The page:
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What you need to know about mold

Melissa Sprouse Browne, Real Estate School of South Carolina Melissa Sprouse Browne, Real Estate School of South Carolina

By Melissa Sprouse Browne, Real Estate School of South Carolina

Mold can be a troubling problem in homes and businesses, causing health issues and the potential destruction of the home in which it resides. You may wonder how a mold growth extensive enough to compromise the structural elements of a building can escape the notice of the building's occupants. The answer is simple: the mold does its work while enclosed within other materials and is almost always out of sight.

In some cases, by the time mold becomes visible, the damage within the walls, the attic above the ceiling and the basement or crawl space beneath the floor is extensive and not easily repaired.

Regional climates can have a tremendous effect on your home and its propensity to grow mold. A home located in a cold climate is designed to keep heat inside and fight off cold and moisture from the outside. Conversely, a home located in a warm, humid Southern climate must focus on moisture control. When cold air meets warm air, the result is condensation. When condensation happens outside, it's called rain. When it happens inside, damage ensues. The cold air produced by air conditioning generally tends to meet much warmer air outdoors within the space defined by the exterior walls, the attic and the basement, creating a favorable environment for mold.

Since mold growth requires water, and water entering a structure flows to the lowest level, an excellent way to see inside a wall is to remove the electrical outlet cover and box (taking extra care to avoid electrical shock!). A high intensity lamp generates enough light for a low-level examination. If there is anything showing that is not identified as wood, drywall, or the base for exterior siding, sterile swabs should be taken of the foreign material and sent to a lab for identification.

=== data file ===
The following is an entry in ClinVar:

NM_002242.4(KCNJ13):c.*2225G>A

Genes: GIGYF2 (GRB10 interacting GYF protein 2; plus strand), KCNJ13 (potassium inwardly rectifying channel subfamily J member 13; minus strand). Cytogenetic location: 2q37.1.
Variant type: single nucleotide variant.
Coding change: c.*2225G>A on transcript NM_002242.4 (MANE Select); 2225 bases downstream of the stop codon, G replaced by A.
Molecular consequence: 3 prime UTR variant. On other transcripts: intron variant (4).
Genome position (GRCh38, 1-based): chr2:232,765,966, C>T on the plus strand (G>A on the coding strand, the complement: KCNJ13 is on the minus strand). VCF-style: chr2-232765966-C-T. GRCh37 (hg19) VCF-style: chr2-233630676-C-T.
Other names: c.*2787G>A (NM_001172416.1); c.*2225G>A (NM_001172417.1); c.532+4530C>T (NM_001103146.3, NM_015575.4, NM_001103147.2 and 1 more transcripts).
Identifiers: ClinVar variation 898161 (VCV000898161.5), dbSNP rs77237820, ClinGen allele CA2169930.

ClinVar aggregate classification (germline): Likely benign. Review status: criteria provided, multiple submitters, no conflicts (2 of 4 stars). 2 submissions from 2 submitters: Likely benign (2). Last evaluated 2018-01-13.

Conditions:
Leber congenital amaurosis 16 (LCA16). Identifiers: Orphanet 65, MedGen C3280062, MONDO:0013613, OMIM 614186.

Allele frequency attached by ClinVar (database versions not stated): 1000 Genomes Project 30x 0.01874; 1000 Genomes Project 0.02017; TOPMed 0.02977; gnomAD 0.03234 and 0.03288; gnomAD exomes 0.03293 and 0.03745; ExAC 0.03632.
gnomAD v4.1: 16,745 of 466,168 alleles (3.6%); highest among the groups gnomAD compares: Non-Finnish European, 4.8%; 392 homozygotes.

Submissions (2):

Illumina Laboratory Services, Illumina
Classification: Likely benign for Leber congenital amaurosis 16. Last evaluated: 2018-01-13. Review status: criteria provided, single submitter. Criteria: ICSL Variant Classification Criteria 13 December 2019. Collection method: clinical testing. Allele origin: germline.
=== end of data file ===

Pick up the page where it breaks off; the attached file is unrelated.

Mold thrives in bathrooms and kitchens. As a general rule, if mold is present at the seam joining walls with floors or ceilings, you should inspect behind the wall. Cleaning the mold over and over will not control the problem. In fact, re-growth of mold in a particular location guarantees the source of the mold colony is in a hidden location (inside the wall or ceiling) adjacent to the visible growth.

The back of wallpaper is also a fertile breeding ground for mold. If steam or other moisture (such as from your shower in the bathroom) is causing wallpaper to detach from the wall, there is usually mold growth on the back side of the wallpaper. Surprisingly, almost all wallpaper has mold growth between it and the wall it covers because there are always mold spores present on the back of wallpaper and very small bubbles of air that encourage the growth of mold. Have you ever removed wallpaper and noticed black or orange streaks on the wall? That was mold.

Mold can cause a wide variety of medical conditions that are detrimental to your health. Some people may have an allergic reaction to mold, while others aren't affected at all. There are, however, molds commonly found indoors that will produce an allergic reaction in more than half the population. Typical symptoms are itchy eyes, runny noses, headaches and clogged sinuses, with those sensitive to mold suffering more so than others. Long term exposure to certain molds may lead to asthma, pneumonitis, upper respiratory problems, cough, rash, and stomach upset. Severe exposure (a long period of time spent in contact with a significant amount of mold) can cause kidney and liver failure and pulmonary emphysema.

If you suspect that mold may be a problem in your home, or any home you are interested in purchasing, have a mold inspection done. If mold is discovered, remember that not all forms of mold are toxic and you should be most concerned about the source of moisture that is allowing the mold to grow in the first place. Contact a licensed mold remediation contractor to evaluate your issue right away
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